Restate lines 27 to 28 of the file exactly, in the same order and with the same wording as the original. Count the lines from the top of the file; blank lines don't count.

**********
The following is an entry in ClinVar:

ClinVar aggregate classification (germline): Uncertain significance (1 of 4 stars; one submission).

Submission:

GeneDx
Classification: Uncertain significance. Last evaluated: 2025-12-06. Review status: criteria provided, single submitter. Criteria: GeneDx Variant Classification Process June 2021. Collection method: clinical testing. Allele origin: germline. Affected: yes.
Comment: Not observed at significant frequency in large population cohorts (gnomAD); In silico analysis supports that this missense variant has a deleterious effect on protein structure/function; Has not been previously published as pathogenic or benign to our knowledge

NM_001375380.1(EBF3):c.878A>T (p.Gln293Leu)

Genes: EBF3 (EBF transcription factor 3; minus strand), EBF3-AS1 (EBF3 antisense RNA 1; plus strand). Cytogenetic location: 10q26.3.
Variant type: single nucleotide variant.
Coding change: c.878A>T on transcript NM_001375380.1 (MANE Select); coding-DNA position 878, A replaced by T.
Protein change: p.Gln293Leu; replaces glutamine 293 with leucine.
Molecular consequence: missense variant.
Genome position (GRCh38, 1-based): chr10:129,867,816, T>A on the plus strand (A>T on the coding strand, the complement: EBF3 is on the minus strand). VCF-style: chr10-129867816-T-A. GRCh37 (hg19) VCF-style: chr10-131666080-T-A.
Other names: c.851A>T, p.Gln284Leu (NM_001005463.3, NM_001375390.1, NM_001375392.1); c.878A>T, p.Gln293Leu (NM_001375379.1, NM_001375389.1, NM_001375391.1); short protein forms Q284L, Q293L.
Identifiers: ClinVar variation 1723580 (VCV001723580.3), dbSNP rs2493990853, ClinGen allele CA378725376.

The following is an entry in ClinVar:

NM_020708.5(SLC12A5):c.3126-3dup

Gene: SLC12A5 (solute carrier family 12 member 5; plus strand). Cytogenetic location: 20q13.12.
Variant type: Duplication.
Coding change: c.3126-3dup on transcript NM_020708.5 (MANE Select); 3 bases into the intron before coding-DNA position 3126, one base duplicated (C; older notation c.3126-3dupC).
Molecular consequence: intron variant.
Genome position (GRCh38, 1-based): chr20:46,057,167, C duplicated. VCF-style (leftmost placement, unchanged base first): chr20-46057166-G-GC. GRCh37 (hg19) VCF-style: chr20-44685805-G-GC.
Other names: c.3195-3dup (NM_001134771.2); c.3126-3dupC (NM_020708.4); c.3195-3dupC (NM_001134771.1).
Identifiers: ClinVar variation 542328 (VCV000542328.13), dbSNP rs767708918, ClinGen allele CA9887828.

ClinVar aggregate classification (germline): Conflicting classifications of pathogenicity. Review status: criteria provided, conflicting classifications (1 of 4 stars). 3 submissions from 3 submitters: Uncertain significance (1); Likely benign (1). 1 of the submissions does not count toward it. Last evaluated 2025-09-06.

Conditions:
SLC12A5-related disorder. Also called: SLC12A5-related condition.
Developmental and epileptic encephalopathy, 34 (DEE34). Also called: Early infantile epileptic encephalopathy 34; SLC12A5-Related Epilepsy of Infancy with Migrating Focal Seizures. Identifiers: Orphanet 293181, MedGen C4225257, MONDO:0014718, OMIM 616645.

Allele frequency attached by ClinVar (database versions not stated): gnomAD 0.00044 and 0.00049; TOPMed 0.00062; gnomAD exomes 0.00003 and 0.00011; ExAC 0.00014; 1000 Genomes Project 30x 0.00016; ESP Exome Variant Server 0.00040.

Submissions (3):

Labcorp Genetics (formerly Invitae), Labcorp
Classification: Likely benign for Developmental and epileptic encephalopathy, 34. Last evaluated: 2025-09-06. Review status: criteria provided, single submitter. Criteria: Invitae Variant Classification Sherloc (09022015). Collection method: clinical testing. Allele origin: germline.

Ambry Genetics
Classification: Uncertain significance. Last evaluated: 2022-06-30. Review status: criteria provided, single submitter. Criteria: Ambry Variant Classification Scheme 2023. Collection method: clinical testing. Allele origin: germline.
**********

SLC12A5-related disorder. Also called: SLC12A5-related condition.
Developmental and epileptic encephalopathy, 34 (DEE34). Also called: Early infantile epileptic encephalopathy 34; SLC12A5-Related Epilepsy of Infancy with Migrating Focal Seizures. Identifiers: Orphanet 293181, MedGen C4225257, MONDO:0014718, OMIM 616645.